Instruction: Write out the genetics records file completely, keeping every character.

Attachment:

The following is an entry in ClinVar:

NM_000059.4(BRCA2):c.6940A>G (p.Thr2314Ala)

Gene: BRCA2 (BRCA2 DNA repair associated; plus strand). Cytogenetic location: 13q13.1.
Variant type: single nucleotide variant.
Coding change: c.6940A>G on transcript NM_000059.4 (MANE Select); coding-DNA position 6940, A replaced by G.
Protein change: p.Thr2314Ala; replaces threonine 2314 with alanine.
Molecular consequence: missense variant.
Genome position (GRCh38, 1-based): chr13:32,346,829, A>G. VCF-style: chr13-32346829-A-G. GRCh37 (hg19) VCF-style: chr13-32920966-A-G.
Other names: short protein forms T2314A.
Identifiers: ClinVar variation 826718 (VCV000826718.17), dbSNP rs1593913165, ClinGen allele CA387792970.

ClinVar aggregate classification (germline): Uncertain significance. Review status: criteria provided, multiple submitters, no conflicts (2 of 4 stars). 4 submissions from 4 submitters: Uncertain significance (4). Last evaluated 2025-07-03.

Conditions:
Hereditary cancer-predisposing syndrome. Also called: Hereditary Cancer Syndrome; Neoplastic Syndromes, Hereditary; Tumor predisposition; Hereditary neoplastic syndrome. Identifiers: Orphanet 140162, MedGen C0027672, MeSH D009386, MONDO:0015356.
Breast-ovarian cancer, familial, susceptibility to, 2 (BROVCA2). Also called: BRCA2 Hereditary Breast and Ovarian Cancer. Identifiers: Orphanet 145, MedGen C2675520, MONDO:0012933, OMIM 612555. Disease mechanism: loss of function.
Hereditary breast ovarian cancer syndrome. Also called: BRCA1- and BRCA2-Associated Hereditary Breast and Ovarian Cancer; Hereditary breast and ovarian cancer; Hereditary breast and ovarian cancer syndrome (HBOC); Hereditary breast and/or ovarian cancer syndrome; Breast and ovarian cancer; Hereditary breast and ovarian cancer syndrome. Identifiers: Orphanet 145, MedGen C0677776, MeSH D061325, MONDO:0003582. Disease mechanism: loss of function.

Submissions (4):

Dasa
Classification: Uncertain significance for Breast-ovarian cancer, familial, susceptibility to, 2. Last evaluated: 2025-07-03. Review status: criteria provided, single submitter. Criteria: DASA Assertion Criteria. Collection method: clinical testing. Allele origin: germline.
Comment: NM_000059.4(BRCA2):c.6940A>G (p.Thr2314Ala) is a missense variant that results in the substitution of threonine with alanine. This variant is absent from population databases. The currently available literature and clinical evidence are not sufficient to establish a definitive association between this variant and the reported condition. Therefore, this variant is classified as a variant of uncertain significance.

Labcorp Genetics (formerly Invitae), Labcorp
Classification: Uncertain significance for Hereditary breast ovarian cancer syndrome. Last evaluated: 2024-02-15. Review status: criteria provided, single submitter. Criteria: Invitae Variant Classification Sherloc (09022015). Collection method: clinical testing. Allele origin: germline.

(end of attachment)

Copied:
The following is an entry in ClinVar:

NM_000059.4(BRCA2):c.6940A>G (p.Thr2314Ala)

Gene: BRCA2 (BRCA2 DNA repair associated; plus strand). Cytogenetic location: 13q13.1.
Variant type: single nucleotide variant.
Coding change: c.6940A>G on transcript NM_000059.4 (MANE Select); coding-DNA position 6940, A replaced by G.
Protein change: p.Thr2314Ala; replaces threonine 2314 with alanine.
Molecular consequence: missense variant.
Genome position (GRCh38, 1-based): chr13:32,346,829, A>G. VCF-style: chr13-32346829-A-G. GRCh37 (hg19) VCF-style: chr13-32920966-A-G.
Other names: short protein forms T2314A.
Identifiers: ClinVar variation 826718 (VCV000826718.17), dbSNP rs1593913165, ClinGen allele CA387792970.

ClinVar aggregate classification (germline): Uncertain significance. Review status: criteria provided, multiple submitters, no conflicts (2 of 4 stars). 4 submissions from 4 submitters: Uncertain significance (4). Last evaluated 2025-07-03.

Conditions:
Hereditary cancer-predisposing syndrome. Also called: Hereditary Cancer Syndrome; Neoplastic Syndromes, Hereditary; Tumor predisposition; Hereditary neoplastic syndrome. Identifiers: Orphanet 140162, MedGen C0027672, MeSH D009386, MONDO:0015356.
Breast-ovarian cancer, familial, susceptibility to, 2 (BROVCA2). Also called: BRCA2 Hereditary Breast and Ovarian Cancer. Identifiers: Orphanet 145, MedGen C2675520, MONDO:0012933, OMIM 612555. Disease mechanism: loss of function.
Hereditary breast ovarian cancer syndrome. Also called: BRCA1- and BRCA2-Associated Hereditary Breast and Ovarian Cancer; Hereditary breast and ovarian cancer; Hereditary breast and ovarian cancer syndrome (HBOC); Hereditary breast and/or ovarian cancer syndrome; Breast and ovarian cancer; Hereditary breast and ovarian cancer syndrome. Identifiers: Orphanet 145, MedGen C0677776, MeSH D061325, MONDO:0003582. Disease mechanism: loss of function.

Submissions (4):

Dasa
Classification: Uncertain significance for Breast-ovarian cancer, familial, susceptibility to, 2. Last evaluated: 2025-07-03. Review status: criteria provided, single submitter. Criteria: DASA Assertion Criteria. Collection method: clinical testing. Allele origin: germline.
Comment: NM_000059.4(BRCA2):c.6940A>G (p.Thr2314Ala) is a missense variant that results in the substitution of threonine with alanine. This variant is absent from population databases. The currently available literature and clinical evidence are not sufficient to establish a definitive association between this variant and the reported condition. Therefore, this variant is classified as a variant of uncertain significance.

Labcorp Genetics (formerly Invitae), Labcorp
Classification: Uncertain significance for Hereditary breast ovarian cancer syndrome. Last evaluated: 2024-02-15. Review status: criteria provided, single submitter. Criteria: Invitae Variant Classification Sherloc (09022015). Collection method: clinical testing. Allele origin: germline.